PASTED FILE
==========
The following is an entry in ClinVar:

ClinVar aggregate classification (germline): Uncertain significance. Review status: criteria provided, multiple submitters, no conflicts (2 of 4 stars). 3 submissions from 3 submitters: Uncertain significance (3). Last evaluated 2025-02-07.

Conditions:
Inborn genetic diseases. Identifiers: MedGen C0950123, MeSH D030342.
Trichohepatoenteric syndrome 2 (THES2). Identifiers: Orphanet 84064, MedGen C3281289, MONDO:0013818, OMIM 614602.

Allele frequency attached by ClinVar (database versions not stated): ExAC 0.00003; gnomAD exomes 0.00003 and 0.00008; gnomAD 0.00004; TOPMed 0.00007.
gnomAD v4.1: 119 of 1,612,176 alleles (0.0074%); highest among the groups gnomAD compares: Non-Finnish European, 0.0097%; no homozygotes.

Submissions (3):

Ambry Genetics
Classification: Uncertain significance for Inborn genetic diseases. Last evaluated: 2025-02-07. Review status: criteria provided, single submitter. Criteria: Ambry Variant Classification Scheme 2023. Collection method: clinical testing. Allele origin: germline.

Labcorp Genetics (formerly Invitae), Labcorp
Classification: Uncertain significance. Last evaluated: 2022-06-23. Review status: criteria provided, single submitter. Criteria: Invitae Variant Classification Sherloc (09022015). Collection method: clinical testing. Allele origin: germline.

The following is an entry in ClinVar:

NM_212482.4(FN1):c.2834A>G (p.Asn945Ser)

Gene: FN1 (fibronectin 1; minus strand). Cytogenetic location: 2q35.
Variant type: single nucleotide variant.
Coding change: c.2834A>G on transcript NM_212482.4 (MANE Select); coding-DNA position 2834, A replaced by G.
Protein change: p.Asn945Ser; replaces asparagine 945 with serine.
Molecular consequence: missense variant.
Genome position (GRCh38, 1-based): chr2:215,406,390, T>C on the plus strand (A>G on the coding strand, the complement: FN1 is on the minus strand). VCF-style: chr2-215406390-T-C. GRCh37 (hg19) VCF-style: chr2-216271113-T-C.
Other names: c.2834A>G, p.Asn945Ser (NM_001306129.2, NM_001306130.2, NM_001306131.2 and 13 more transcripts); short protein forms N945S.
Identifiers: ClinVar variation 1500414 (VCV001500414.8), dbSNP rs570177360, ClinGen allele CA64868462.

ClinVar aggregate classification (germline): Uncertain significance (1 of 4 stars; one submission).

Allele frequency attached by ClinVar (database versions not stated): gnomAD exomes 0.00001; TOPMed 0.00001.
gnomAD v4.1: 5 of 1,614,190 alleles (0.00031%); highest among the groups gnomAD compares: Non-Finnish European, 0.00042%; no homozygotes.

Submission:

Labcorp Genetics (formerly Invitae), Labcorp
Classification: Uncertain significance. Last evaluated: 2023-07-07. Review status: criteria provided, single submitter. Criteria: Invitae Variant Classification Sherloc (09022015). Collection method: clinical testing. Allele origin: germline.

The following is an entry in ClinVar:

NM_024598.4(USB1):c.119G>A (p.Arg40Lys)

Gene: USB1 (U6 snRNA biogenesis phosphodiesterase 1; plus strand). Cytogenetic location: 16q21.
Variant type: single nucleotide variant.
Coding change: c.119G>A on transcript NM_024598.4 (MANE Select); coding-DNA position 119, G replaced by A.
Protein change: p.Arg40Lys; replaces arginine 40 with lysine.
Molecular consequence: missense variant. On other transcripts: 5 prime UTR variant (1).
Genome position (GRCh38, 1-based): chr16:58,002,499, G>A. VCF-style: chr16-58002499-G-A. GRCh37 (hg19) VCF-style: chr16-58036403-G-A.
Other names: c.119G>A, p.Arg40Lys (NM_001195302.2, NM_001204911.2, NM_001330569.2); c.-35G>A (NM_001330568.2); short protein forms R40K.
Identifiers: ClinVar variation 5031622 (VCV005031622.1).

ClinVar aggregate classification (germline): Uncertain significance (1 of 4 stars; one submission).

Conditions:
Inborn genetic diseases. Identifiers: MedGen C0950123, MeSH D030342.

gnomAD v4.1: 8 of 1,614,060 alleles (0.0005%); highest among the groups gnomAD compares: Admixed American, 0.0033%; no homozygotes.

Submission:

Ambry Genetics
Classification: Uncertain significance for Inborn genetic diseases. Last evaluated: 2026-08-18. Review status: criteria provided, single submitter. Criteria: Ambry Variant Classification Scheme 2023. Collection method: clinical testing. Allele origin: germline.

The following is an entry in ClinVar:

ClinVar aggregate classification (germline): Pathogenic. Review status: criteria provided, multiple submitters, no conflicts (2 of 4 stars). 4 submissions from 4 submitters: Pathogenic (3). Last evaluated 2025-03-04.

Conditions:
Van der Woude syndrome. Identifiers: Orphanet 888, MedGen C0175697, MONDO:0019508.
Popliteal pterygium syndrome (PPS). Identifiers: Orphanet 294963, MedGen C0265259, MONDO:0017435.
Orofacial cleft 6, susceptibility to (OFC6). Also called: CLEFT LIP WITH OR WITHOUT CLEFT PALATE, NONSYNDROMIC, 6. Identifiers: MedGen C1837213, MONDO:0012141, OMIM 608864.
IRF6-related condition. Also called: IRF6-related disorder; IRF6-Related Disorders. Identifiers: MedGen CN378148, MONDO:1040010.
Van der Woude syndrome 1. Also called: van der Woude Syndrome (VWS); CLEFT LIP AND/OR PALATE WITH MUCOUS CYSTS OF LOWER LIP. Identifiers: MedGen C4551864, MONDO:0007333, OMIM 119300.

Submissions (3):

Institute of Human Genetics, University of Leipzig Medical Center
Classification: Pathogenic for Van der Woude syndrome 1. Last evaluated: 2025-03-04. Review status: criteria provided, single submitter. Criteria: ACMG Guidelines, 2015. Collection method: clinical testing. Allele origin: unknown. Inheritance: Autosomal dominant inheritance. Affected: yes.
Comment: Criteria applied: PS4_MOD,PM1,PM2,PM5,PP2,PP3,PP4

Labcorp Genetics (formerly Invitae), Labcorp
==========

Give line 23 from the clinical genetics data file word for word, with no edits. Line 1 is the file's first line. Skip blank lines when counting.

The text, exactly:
ClinVar aggregate classification (germline): Uncertain significance (1 of 4 stars; one submission).